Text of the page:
more » « less
  5. One of the most intriguing features of biological systems is their ability to regulate the steady-state fluxes of the underlying biochemical reactions; however, the regulatory mechanisms and their physicochemical properties are not fully understood. Fundamentally, flux regulation can be explained with a chemical kinetic formalism describing the transitions between discrete states, with the reaction rates defined by an underlying free energy landscape. Which features of the energy landscape affect the flux distribution? Here we prove that the ratios of the steady-state fluxes of quasi–first-order biochemical processes are invariant to energy perturbations of the discrete states and are only affected by the energy barriers. In other words, the nonequilibrium flux distribution is under kinetic and not thermodynamic control. We illustrate the generality of this result for three biological processes. For the network describing protein folding along competing pathways, the probabilities of proceeding via these pathways are shown to be invariant to the stability of the intermediates or to the presence of additional misfolded states. For the network describing protein synthesis, the error rate and the energy expenditure per peptide bond is proven to be independent of the stability of the intermediate states. For molecular motors such as myosin-V, the ratio of forward to backward steps and the number of adenosine 5′-triphosphate (ATP) molecules hydrolyzed per step is demonstrated to be invariant to energy perturbations of the intermediate states. These findings place important constraints on the ability of mutations and drug perturbations to affect the steady-state flux distribution for a wide class of biological processes.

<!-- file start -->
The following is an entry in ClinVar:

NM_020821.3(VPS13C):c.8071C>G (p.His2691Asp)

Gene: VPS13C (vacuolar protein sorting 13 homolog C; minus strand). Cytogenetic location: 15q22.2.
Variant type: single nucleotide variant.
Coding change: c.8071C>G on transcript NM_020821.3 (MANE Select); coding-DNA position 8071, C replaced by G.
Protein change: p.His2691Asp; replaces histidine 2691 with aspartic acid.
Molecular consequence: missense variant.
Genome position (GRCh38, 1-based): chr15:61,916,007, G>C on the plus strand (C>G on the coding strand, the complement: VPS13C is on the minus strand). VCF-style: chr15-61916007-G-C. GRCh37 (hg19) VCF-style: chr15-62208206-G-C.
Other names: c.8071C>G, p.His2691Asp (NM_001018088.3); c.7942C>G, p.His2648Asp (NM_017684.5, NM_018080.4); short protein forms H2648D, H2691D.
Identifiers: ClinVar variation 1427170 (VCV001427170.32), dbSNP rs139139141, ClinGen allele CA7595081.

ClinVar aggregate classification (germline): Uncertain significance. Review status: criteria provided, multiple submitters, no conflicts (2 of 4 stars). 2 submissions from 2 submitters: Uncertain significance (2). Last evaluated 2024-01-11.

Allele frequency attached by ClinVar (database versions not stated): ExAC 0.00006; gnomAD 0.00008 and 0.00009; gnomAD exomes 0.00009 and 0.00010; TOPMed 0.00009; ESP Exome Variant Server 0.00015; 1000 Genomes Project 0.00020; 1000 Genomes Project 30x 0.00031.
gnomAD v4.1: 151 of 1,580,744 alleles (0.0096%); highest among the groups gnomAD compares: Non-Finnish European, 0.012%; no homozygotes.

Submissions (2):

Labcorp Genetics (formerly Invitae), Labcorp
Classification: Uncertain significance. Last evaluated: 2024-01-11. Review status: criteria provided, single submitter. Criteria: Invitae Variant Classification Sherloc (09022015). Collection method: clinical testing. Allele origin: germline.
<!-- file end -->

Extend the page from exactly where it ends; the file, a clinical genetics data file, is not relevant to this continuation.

more » « less